Food Science and Technology Department



A THESIS Presented to the Faculty of The Graduate College at the University of Nebraska In Partial Fulfillment of Requirements For the Degree Master of Science, Major: Food Science and Technology, Under the Supervision of Professor Jayne Stratton. Lincoln, Nebraska: August 2010
Copyright 2010 Tara K. Stiles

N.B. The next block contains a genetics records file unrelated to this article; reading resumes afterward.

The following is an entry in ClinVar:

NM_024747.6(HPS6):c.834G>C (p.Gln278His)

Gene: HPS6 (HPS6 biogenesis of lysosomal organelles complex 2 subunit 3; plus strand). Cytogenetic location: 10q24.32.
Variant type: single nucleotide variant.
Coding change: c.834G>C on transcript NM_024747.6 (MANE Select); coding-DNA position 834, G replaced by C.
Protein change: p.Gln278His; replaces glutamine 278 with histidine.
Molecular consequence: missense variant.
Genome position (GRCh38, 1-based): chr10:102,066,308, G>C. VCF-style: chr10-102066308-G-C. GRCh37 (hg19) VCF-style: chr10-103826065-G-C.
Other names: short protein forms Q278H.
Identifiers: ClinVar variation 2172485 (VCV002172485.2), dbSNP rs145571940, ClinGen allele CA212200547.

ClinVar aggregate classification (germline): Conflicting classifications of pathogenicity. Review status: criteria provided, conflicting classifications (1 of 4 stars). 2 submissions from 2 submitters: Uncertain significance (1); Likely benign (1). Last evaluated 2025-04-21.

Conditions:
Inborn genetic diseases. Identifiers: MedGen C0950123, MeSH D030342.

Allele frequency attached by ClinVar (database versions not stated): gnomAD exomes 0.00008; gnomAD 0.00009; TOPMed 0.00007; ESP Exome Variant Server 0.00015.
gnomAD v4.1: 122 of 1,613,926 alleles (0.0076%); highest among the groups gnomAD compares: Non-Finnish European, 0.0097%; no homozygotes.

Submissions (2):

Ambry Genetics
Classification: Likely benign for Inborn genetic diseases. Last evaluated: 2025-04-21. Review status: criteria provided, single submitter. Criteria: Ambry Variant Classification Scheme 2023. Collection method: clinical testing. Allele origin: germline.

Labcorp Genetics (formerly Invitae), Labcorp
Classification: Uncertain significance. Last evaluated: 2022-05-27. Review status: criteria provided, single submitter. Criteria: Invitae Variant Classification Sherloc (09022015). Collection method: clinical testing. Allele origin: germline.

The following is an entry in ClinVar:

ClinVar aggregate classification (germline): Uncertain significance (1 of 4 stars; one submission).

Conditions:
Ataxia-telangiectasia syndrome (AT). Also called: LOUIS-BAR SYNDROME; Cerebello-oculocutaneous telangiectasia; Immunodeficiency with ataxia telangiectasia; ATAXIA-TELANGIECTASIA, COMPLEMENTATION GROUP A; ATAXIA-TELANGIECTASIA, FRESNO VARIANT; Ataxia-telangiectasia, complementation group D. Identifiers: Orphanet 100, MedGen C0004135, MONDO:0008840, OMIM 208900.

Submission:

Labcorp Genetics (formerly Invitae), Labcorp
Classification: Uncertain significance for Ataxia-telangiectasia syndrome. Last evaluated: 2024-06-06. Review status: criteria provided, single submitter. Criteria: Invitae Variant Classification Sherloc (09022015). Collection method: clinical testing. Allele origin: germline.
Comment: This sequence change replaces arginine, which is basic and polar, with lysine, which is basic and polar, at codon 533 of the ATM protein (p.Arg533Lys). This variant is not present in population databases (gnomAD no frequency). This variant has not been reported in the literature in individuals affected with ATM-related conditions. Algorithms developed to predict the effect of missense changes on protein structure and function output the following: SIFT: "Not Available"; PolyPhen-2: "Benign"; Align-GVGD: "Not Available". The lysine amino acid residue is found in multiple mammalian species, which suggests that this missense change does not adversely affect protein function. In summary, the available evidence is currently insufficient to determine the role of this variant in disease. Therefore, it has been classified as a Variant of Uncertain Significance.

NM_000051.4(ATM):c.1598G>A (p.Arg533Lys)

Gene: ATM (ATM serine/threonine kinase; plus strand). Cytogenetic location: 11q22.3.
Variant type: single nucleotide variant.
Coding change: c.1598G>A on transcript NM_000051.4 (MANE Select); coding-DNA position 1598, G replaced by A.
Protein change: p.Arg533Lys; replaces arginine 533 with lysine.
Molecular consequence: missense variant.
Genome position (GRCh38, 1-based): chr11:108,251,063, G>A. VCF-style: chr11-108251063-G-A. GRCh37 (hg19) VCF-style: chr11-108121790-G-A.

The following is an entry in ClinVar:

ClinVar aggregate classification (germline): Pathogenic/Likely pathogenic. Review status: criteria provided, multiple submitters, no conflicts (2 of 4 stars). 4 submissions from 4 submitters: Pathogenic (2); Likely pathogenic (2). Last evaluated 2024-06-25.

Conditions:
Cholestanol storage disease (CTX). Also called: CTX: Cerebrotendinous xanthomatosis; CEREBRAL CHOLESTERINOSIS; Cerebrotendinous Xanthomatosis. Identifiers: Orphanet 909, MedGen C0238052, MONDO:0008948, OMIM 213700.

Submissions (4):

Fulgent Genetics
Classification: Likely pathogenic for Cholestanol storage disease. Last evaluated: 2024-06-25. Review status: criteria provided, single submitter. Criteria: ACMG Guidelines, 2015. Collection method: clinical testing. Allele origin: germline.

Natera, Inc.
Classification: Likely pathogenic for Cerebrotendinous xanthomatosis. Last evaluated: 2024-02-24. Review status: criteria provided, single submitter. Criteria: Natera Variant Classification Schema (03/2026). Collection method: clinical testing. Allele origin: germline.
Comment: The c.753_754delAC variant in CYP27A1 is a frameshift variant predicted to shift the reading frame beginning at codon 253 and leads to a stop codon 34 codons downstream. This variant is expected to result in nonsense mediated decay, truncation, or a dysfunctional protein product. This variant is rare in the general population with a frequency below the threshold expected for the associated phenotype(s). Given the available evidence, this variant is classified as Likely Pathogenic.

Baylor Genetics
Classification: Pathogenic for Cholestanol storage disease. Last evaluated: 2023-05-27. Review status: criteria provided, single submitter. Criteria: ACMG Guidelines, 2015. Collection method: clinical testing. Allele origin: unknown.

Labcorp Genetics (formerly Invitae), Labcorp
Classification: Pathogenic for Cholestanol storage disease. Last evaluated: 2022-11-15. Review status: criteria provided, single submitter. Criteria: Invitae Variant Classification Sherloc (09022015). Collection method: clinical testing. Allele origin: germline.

Recent Salmonella outbreaks have prompted the need for new processing options for peanut products. Traditional heating kill-steps have shown to be ineffective in lipid-rich matrices such as peanut products. High pressure processing is one such option for peanut sauce because it has a high water activity, which has proved to be a large contributing factor in microbial lethality due to high pressure processing. Four different formulations of peanut sauce were inoculated with a five strain Salmonella cocktail and high pressure processed. Results indicate that increasing pressure or increasing hold time increases log10 reductions. The Weibull model was fitted to each kill curve, with b and n values significantly optimized for each curve (p-value < 0.05). Most curves had an n parameter value less than 1, indicating that the population had a dramatic initial reduction, but tailed off as time increased, leaving a small resistant population. ANOVA analysis of the b and n parameters show that there are more significant differences between b parameters than n parameters, meaning that most treatments showed similar tailing effect, but differed on the shape of the curve. Comparisons between peanut sauce formulations at the same pressure treatments indicate that increasing amount of organic peanut butter within the sauce formulation decreases log10 reductions. This could be due to a protective effect from the lipids in the peanut butter, or it may be due to other factors such as nutrient availability or water activity. Sauces pressurized at lower temperatures had decreased log10 reductions, indicating that cooler temperatures offered some protective effect. Log10 reductions exceeded 5 logs, indicating that high pressure processing may be a suitable option as a kill-step for Salmonella in industrial processing of peanut sauces. Future research should include high pressure processing on other peanut products with high water activities such as sauces and syrups as well as research to determine the effects of water activity and lipid composition with a food matrix such as peanut sauces.